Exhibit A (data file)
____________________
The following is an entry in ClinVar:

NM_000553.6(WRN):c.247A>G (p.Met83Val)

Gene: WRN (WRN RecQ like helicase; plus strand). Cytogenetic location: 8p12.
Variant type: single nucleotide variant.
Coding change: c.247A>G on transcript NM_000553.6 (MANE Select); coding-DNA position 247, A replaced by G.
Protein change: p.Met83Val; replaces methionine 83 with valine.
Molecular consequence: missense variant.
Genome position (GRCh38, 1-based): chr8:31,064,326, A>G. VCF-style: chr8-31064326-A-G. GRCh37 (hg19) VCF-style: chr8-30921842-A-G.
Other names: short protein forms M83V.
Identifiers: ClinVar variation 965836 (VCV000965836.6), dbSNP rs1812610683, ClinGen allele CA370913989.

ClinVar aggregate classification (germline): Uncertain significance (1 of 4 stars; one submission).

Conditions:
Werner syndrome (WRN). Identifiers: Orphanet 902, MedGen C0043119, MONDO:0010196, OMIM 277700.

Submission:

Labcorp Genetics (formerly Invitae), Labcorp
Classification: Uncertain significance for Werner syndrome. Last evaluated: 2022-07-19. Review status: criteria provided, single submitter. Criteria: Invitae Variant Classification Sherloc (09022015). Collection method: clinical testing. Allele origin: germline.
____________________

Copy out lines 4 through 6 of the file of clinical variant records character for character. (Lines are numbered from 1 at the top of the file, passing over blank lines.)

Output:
Variant type: single nucleotide variant.
Coding change: c.247A>G on transcript NM_000553.6 (MANE Select); coding-DNA position 247, A replaced by G.
Protein change: p.Met83Val; replaces methionine 83 with valine.